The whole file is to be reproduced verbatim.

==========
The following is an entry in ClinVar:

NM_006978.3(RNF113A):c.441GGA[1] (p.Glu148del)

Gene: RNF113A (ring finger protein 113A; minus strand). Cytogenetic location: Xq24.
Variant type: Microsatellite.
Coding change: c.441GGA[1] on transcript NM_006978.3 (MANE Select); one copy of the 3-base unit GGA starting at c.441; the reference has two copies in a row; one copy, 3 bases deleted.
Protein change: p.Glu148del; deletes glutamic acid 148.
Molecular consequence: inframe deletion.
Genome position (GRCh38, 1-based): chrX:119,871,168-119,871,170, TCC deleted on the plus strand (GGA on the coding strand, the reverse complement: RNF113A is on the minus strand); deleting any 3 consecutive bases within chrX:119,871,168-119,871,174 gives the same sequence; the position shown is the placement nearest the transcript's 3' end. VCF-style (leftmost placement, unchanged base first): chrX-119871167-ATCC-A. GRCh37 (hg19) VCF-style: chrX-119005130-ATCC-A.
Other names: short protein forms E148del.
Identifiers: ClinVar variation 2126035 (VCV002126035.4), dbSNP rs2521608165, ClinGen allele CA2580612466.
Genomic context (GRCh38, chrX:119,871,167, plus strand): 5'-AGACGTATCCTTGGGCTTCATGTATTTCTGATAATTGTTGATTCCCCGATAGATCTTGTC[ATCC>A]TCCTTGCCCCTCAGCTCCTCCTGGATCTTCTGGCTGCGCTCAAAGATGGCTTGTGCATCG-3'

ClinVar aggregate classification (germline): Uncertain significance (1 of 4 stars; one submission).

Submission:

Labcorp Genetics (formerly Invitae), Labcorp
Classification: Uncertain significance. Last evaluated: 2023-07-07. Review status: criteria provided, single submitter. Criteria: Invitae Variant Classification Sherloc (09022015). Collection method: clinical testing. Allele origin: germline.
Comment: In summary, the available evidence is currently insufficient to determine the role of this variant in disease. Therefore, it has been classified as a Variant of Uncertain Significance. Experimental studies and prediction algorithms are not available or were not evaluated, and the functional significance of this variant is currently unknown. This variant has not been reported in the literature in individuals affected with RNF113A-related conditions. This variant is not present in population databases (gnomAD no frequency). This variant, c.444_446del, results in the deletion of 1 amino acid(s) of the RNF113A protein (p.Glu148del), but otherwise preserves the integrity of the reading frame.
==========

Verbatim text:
The following is an entry in ClinVar:

NM_006978.3(RNF113A):c.441GGA[1] (p.Glu148del)

Gene: RNF113A (ring finger protein 113A; minus strand). Cytogenetic location: Xq24.
Variant type: Microsatellite.
Coding change: c.441GGA[1] on transcript NM_006978.3 (MANE Select); one copy of the 3-base unit GGA starting at c.441; the reference has two copies in a row; one copy, 3 bases deleted.
Protein change: p.Glu148del; deletes glutamic acid 148.
Molecular consequence: inframe deletion.
Genome position (GRCh38, 1-based): chrX:119,871,168-119,871,170, TCC deleted on the plus strand (GGA on the coding strand, the reverse complement: RNF113A is on the minus strand); deleting any 3 consecutive bases within chrX:119,871,168-119,871,174 gives the same sequence; the position shown is the placement nearest the transcript's 3' end. VCF-style (leftmost placement, unchanged base first): chrX-119871167-ATCC-A. GRCh37 (hg19) VCF-style: chrX-119005130-ATCC-A.
Other names: short protein forms E148del.
Identifiers: ClinVar variation 2126035 (VCV002126035.4), dbSNP rs2521608165, ClinGen allele CA2580612466.
Genomic context (GRCh38, chrX:119,871,167, plus strand): 5'-AGACGTATCCTTGGGCTTCATGTATTTCTGATAATTGTTGATTCCCCGATAGATCTTGTC[ATCC>A]TCCTTGCCCCTCAGCTCCTCCTGGATCTTCTGGCTGCGCTCAAAGATGGCTTGTGCATCG-3'

ClinVar aggregate classification (germline): Uncertain significance (1 of 4 stars; one submission).

Submission:

Labcorp Genetics (formerly Invitae), Labcorp
Classification: Uncertain significance. Last evaluated: 2023-07-07. Review status: criteria provided, single submitter. Criteria: Invitae Variant Classification Sherloc (09022015). Collection method: clinical testing. Allele origin: germline.
Comment: In summary, the available evidence is currently insufficient to determine the role of this variant in disease. Therefore, it has been classified as a Variant of Uncertain Significance. Experimental studies and prediction algorithms are not available or were not evaluated, and the functional significance of this variant is currently unknown. This variant has not been reported in the literature in individuals affected with RNF113A-related conditions. This variant is not present in population databases (gnomAD no frequency). This variant, c.444_446del, results in the deletion of 1 amino acid(s) of the RNF113A protein (p.Glu148del), but otherwise preserves the integrity of the reading frame.